Facebook
Edutopia on Facebook
Twitter
Edutopia on Twitter
Google+
Edutopia on Google+
Pinterest
Edutopia on Pinterest Follow Me on Pinterest
WHAT WORKS IN EDUCATION The George Lucas Educational Foundation

PBL World last week in Napa

PBL World last week in Napa

Related Tags: World Languages
More Related Discussions
13 Replies 75 Views
Last week in my home town of Napa, California, we had the privilege of hosting the first ever PBL World Conference at New Tech High School. There were nearly 500 people in attendance, from all over the US and 8 countries, including Canada, the Dominican Republic and Mexico, among others. If you were there also, please post some of your impressions and reflections about the things you learned in reply to this post. I would enjoy learning from you what your take aways are from the conference! As for me, I was thrilled to meet many of my special friends and colleagues at Edutopia, including Cindy Johanson, Elana Leoni and Suzie Boss. Suzie blogged each day for us, and you can read her posts here @Edutopia. Suzie captured many of the big ideas, so I don't wish to be redundant here. My special thanks to Suzie for all her hard work blogging so we can keep a record of our hard work at the conference. It was a joy to meet you, Suzie, and to discuss the exciting things we were challenged to explore at PBL World! I really enjoyed our keynote speakers, but especially Yong Zhao. How about you? I have ordered his new book, World Class Learners: Educating Creative and Entrepreneurial Students(link here). I appreciate his advocacy for what really works in schools, and his insights into global education. He asks us to think about the media stream which constantly tells us that our system is failing here in the US. He encourages us to move beyond the question of failure to ask questions about what we need to do in schools to meet kids where they are and to engage them meaningfully. American culture and business have been known for embracing the drive toward creativity and innovation by seeking solutions to complex problems. We must not succumb to the simplistic reactionary approach instilled by the testing movement. I am not opposed to accountability, even by testing if we must, but I do not believe we can meet the objective of supporting all students to success through "death by testing!" Rather, I prefer to pursue deep inquiry, significant content, 21st century skills, reflection, and meaningful assessments which help students pursue their own education. This is why I am an enthusiastic supporter of PBL! Practically speaking, one of the highlights of the conference was the opportunity to work closely with my colleague and friend Lauren Scheller at BIE (@laurenbie on Twitter). Lauren, like me, is a French teacher, sold out on PBL. We have been collaborating on thinking deeply about what PBL looks like in the World Languages classroom. We began mapping a document to help in the planning of a linguistically and and culturally rich project in the PBL model. What we need to remember as language teachers is that our significant content is found in culturally authentic contexts infused with language acquisition objectives. We must also keep in mind that we have proficiency goals, and refer to our documents to make those choices, including our state or provincial WL standards, as well as to our national standards. Im the US, that would include the ACTFL 21st Century Skills Map for WL and the ACTFL Proficiency Guidelines. Other important documents to consider include the Common European Framework for Languages and your own country's documents. If you use something other than these which I have cited, please post the links to the documents you use in reply to this post! I would love to see what your state, province and/or country is using to formulate the significant content you seek to teach to your students. The point is this: an authentic WL PBL project will always have language and culture objectives in addition to the critical thinking, deep inquiry, collaboration, creativity and presentational skills objectives of the project. We need to plan for these just as much as we need to craft a strong driving question, rubrics and our know/needs to know lists. Lastly, though certainly not least importantly, I enjoyed having the opportunity to meet other WL teachers from around the PBL world! We enjoyed getting to know one another, and comparing ideas and experiences on WL education from the various places from which we hail. Thanks for coming to PBL World and sharing your lunchtime with me. I will look forward to our on-going collaboration in the months ahead, and hopefully again next year here in Napa. Until next time, best wishes to all for a fun and relaxing summer, Don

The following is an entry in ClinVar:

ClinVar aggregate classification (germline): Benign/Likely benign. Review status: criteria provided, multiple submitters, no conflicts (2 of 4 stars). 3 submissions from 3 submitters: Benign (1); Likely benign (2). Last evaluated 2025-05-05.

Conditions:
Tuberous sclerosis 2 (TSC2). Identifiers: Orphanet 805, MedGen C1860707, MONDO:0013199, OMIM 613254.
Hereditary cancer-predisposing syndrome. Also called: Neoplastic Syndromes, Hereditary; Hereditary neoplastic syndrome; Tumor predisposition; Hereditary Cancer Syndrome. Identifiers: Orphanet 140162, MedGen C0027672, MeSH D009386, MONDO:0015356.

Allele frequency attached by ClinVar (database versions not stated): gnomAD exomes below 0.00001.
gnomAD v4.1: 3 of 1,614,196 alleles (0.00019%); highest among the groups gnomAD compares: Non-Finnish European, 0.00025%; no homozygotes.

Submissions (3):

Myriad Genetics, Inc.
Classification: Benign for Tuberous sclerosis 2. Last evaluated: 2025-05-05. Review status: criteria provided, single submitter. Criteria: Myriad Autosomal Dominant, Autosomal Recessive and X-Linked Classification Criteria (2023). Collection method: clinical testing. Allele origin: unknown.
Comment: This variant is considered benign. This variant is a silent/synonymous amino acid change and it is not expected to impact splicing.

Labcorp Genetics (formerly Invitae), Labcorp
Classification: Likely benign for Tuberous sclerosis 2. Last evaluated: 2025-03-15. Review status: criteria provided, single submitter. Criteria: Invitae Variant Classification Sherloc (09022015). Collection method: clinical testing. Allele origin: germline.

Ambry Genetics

Comments (13 Replies)Sign in or register to postSubscribe to comments via RSS

Sign in and Join the Discussion! Not a member? Register to join the discussion.